Author Topic: Marni Nixon - an exemplary exponent and interpreter of Webern?  (Read 955 times)

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Offline cassandra

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I hope I am not in danger of starting another thread which is elsewhere. I do try to use the search facility on this site, honest.

I obtained the old Robert Craft Columbia Webern from the HighPonyTail website (some other amazing stuff there too - Soderstrom singing Dallapiccola - heavens, what a find!). I borrowed it from my local library many moons ago and the discs were pretty scratchy and I made copies onto cassette, which I rashly destroyed after I got the 1st Boulez box set. Shockingly I didn't realise the calibre of some of the performers Craft had assembled.

Marni Nixon, dare I suggest it, sounds very much in sympathy with the Webern vocal line and brings a sense of understanding that I find missing in other recodings. If only she and Barry McDaniel (and he has done some sterling service for 20th century repertoire) had recorded Webern's 2nd Cantata together, for me that would have been something very special.

Marni has been part of some of my favourite (recorded) things, especially the King and I, West Side Story and the Craft 1950s Webern.

Offline david johnson

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Re: Marni Nixon - an exemplary exponent and interpreter of Webern?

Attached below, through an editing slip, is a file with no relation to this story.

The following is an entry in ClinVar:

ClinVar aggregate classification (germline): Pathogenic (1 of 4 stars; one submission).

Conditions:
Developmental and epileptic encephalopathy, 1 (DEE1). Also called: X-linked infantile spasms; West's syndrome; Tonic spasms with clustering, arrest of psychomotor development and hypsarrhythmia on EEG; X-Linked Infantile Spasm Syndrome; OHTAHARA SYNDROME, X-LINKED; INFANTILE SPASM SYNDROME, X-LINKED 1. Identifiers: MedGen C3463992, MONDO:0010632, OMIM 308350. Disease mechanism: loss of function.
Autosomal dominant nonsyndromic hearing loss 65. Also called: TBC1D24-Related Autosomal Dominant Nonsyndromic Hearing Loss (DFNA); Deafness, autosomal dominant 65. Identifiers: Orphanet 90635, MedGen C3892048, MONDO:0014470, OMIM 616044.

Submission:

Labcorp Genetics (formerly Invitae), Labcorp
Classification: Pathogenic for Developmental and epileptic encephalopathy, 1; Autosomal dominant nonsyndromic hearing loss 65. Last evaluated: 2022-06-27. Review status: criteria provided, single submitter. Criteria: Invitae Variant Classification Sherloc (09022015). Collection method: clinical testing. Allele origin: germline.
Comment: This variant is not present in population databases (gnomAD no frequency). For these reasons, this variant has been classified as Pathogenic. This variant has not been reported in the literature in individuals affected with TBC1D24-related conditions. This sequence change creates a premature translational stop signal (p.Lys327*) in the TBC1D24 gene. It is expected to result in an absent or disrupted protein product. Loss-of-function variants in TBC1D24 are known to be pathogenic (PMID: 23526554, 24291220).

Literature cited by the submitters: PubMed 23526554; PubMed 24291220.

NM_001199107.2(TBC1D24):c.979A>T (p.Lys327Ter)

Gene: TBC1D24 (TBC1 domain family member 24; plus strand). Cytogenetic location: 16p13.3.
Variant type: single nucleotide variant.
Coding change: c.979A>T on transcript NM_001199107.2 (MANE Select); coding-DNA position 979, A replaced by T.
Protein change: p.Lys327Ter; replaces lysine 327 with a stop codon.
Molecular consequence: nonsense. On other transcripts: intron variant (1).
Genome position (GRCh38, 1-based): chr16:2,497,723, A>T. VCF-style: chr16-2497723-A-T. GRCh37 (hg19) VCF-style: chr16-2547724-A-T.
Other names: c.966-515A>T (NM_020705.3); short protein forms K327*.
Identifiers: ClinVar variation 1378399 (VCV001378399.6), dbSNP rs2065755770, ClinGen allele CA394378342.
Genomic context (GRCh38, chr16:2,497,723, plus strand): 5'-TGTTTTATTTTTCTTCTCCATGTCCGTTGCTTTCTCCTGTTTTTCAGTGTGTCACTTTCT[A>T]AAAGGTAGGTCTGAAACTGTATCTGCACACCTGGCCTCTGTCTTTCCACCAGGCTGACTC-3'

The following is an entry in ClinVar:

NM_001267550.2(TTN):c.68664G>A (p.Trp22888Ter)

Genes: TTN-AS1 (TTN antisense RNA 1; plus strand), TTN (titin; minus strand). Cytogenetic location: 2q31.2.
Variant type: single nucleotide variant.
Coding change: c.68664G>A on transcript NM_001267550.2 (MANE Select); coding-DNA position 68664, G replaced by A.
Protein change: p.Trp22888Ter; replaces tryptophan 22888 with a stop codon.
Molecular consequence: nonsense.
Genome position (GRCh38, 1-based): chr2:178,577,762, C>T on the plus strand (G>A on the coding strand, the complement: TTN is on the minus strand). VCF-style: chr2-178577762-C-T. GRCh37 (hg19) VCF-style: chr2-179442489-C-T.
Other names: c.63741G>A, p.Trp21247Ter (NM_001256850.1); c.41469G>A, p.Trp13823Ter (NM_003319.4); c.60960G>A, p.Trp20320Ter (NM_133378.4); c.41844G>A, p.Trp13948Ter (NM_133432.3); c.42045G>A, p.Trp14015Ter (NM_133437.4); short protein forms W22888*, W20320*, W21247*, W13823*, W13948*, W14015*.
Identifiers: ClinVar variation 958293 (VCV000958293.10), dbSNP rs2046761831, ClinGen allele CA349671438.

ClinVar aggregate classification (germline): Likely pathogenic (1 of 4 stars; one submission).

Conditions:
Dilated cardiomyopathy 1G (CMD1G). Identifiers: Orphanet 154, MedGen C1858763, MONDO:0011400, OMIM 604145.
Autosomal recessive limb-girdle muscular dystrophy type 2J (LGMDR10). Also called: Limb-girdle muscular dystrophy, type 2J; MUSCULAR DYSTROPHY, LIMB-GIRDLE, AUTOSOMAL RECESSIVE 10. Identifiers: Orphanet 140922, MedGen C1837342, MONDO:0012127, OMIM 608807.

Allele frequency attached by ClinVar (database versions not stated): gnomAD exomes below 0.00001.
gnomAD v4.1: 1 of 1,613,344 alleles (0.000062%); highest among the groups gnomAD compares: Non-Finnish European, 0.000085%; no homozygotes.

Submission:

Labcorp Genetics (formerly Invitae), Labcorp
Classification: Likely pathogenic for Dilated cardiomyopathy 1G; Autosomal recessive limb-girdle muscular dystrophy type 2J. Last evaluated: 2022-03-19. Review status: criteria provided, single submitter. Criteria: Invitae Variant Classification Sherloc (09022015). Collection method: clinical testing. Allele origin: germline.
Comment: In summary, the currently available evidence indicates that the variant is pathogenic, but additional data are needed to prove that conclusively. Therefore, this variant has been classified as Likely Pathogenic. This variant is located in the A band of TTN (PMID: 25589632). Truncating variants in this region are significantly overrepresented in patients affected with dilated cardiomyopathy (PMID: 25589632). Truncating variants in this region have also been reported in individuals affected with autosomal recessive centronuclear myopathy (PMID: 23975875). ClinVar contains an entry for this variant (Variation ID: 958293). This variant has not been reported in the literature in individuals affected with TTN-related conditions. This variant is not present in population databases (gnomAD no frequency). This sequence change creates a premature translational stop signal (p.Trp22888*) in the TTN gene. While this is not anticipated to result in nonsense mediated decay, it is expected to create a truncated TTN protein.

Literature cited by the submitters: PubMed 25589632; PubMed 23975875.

« Reply #1 on: July 31, 2011, 09:57:29 AM »
I've only heard her in the musicals.  I must check this out.  Thanx.

Offline mjwal

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Re: Marni Nixon - an exemplary exponent and interpreter of Webern?
« Reply #2 on: July 31, 2011, 10:00:38 AM »
There was a nice LP with Ives songs on one side. She not only did the quieter songs very well, she gave a tremendous rendering of "Charlie Rutledge" (sp?). The other side was some English composer's Chinese poem settings, as I remember, nice but not the cat's whiskers, and the pianist was John McCabe, very good. I still have that LP I think (can't check now, not here). I did a double take as an young man when I  realised that it was My Fair Lady singing after a couple of hearings! I haven't heard the Craft Webern with her.
The Violin's Obstinacy

It needs to return to this one note,
not a tune and not a key
but the sound of self it must depart from,
a journey lengthily to go
in a vein it knows will cripple it.
Peter Porter

Offline zamyrabyrd

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Re: Marni Nixon - an exemplary exponent and interpreter of Webern?
« Reply #3 on: August 02, 2011, 05:17:41 AM »
Dubbing the voice of a character through another actress is interpretation on two levels. The ghost voice is being channeled and changed through someone else's personality. This is remarkable when the roles and artists were so different like Audrey Hepburn, Deborah Kerr, Natalie Wood, Margaret O'Brien, to name a few.
The singing is excellent and can stand up by itself. I submit this is high art to do it through another person.

The fact she hovered in the wings and did not receive film credit is due to the contracts she signed with the imposition of her silence as a condition (some implied threats as well). Many feel she should finally receive recognition from Hollywood, now that dubbing is not considered servile anymore and is done by the biggies.

She also appeared with Leonard Bernstein in the Songs of the Auvergne in 1960 with some commentary by her.


“Men, it has been well said, think in herds; it will be seen that they go mad in herds, while they only recover their senses slowly, one by one.”

― Charles MacKay, Extraordinary Popular Delusions and the Madness of Crowds